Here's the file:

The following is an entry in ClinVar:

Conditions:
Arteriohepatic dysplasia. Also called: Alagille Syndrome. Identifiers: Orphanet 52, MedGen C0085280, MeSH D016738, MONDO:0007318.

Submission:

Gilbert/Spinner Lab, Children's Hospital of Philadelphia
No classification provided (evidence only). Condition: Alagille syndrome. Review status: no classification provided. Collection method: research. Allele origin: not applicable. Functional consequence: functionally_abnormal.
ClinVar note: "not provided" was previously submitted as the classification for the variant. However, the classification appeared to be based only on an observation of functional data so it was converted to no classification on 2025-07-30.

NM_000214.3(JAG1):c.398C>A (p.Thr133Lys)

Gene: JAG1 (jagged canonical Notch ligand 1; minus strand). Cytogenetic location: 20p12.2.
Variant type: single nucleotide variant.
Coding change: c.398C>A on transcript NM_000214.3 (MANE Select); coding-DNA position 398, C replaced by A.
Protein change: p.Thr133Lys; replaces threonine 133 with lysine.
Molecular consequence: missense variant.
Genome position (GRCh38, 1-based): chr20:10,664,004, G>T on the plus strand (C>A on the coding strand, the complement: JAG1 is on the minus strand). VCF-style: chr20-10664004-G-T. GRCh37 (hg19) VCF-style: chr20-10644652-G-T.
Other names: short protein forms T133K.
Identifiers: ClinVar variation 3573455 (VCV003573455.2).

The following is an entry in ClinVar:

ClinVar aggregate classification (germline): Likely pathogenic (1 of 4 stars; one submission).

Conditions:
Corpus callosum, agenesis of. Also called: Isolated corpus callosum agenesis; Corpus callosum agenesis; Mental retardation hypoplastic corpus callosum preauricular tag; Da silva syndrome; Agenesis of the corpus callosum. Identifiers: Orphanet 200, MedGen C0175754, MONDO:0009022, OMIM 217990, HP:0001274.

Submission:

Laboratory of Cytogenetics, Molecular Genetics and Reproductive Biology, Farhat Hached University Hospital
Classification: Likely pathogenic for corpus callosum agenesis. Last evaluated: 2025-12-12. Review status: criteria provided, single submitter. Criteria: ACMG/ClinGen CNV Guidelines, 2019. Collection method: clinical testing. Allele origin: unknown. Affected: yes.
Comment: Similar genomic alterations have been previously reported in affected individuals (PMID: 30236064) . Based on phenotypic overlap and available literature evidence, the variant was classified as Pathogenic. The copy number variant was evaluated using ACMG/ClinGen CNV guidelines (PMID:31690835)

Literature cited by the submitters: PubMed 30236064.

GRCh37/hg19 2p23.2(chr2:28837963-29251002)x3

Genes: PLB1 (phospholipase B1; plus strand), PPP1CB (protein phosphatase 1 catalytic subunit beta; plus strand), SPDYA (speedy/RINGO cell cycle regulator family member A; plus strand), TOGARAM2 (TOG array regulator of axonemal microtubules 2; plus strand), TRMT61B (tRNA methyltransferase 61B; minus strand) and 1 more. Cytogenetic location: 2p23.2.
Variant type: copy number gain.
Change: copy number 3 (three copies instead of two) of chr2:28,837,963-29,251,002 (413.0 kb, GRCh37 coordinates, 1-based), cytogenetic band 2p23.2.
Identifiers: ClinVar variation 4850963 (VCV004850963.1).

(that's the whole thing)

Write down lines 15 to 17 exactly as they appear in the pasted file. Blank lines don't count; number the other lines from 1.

Other names: short protein forms T133K.
Identifiers: ClinVar variation 3573455 (VCV003573455.2).

The following is an entry in ClinVar: